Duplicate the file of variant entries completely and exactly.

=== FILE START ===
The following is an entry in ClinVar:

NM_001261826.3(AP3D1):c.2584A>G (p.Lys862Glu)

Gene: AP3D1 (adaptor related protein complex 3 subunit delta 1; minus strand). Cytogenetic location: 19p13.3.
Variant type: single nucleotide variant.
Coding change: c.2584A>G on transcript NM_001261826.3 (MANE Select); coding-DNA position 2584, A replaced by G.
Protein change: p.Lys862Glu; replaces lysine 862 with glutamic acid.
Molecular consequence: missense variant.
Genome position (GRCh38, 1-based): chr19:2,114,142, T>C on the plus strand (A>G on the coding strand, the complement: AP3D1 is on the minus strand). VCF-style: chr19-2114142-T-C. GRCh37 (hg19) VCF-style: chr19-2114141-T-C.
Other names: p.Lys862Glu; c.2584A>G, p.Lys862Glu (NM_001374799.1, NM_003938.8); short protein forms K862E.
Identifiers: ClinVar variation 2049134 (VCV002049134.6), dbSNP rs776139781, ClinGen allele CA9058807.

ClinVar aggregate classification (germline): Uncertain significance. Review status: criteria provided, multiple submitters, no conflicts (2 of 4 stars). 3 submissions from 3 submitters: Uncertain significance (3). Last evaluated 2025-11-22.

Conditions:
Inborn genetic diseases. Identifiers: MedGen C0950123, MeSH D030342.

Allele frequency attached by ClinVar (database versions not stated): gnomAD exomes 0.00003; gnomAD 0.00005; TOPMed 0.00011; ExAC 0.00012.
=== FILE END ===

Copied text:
The following is an entry in ClinVar:

NM_001261826.3(AP3D1):c.2584A>G (p.Lys862Glu)

Gene: AP3D1 (adaptor related protein complex 3 subunit delta 1; minus strand). Cytogenetic location: 19p13.3.
Variant type: single nucleotide variant.
Coding change: c.2584A>G on transcript NM_001261826.3 (MANE Select); coding-DNA position 2584, A replaced by G.
Protein change: p.Lys862Glu; replaces lysine 862 with glutamic acid.
Molecular consequence: missense variant.
Genome position (GRCh38, 1-based): chr19:2,114,142, T>C on the plus strand (A>G on the coding strand, the complement: AP3D1 is on the minus strand). VCF-style: chr19-2114142-T-C. GRCh37 (hg19) VCF-style: chr19-2114141-T-C.
Other names: p.Lys862Glu; c.2584A>G, p.Lys862Glu (NM_001374799.1, NM_003938.8); short protein forms K862E.
Identifiers: ClinVar variation 2049134 (VCV002049134.6), dbSNP rs776139781, ClinGen allele CA9058807.

ClinVar aggregate classification (germline): Uncertain significance. Review status: criteria provided, multiple submitters, no conflicts (2 of 4 stars). 3 submissions from 3 submitters: Uncertain significance (3). Last evaluated 2025-11-22.

Conditions:
Inborn genetic diseases. Identifiers: MedGen C0950123, MeSH D030342.

Allele frequency attached by ClinVar (database versions not stated): gnomAD exomes 0.00003; gnomAD 0.00005; TOPMed 0.00011; ExAC 0.00012.